During the war with the URSS the number of Afghan refugees abroad escalated dramatically with as many as 2.5 to 3 million in Pakistan and another 1.5 million in Iran alone. About 150,000 were able to migrate permanently to other places including the United States, Australia, and various European countries.

In addition, there were over one million internally displaced persons in Afghanistan in the same period. The majority have now returned to their place of origin, but the southern and western parts of the country still hosted in 2005 approximately 200,000 of them.

Since the fall of the Taliban, over 1.8 million Afghans have returned from Pakistan and 600,000 from Iran. Yet as of 2005, an estimated 3.4 million continued to remain abroad.

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The Face of Afghanistan (9) - Born to Die Young




Afghans can expect to live less than 45 years which is at least 20 years lower than all of neighboring countries and 6 years lower than the averages of the Least Developed Countries. It is also what the western world expected to live a century ago.

Infant and maternal mortality rates are among the highest in the world. Twenty percent of the children die before the age of five, and one woman dies from pregnancy-related causes every 30 minutes.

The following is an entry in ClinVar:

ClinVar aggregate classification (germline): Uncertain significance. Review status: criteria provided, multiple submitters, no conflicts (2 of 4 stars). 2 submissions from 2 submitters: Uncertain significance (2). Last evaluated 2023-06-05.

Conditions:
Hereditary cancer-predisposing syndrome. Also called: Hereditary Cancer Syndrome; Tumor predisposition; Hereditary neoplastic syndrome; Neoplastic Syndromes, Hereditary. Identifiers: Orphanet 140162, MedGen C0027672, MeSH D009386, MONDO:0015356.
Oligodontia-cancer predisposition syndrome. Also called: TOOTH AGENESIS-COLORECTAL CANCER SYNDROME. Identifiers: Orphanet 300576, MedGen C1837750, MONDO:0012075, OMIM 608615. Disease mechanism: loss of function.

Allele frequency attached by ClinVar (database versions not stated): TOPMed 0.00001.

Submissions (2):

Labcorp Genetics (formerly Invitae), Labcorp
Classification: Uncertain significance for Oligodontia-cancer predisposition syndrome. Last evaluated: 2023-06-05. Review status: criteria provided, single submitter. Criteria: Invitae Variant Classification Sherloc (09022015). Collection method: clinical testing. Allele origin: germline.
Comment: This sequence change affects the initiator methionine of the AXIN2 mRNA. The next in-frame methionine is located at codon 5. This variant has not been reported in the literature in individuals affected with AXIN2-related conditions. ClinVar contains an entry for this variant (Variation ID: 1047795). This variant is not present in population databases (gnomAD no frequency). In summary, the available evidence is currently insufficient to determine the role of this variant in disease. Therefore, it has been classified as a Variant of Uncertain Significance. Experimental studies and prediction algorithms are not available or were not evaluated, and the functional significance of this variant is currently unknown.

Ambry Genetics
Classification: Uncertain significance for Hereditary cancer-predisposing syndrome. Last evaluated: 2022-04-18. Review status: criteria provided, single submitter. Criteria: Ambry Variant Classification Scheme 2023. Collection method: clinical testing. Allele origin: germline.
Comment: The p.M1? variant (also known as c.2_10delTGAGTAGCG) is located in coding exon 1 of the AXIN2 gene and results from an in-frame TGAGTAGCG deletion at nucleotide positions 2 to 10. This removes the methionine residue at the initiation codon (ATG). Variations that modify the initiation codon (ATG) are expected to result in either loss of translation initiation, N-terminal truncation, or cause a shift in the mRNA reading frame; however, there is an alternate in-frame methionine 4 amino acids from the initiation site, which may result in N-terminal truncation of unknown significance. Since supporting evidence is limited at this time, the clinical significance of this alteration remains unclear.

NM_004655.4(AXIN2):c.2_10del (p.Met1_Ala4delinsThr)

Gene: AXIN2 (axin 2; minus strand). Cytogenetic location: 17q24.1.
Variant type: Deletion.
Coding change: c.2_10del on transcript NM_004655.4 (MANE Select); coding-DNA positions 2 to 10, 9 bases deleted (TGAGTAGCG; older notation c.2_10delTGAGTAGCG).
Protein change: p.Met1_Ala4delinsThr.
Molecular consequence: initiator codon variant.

The main causes of death among children are diarrhea, respiratory tract in-fections, and measles.

In the midst of this mayhem, Afghans are ironically lucky in only one thing: their ignorance prevents them from realizing that over 80 percent of these deaths are preventable. Knowing they are dying unnecessarily would perhaps be an even heavier burden to bear.


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Saturday, January 16, 2010

The Face of Afghanistan (8): A Life of Fear




Imagine a day of fear. Now imagine a life of it.

Very few places in the world can compare to Afghanistan when it comes to insecurity and threats to people’s lives: pervasive and abject poverty and destitution, extremely poor health and nutrition, massive population displacements, a degraded environment, and widespread distrust in dysfunctional state institutions. This is the background on which human rights are the victim of the repression perpetrated by armed groups, ethnic discrimination, political intimidation, and abuses related to land, movement, and participation rights.

This is Afghanistan today. Right now while you are reading this page, the people of these images are trying to survive.



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Sunday, January 10, 2010

The Face of Afghanistan (7): Broken Promises and Wrong Choices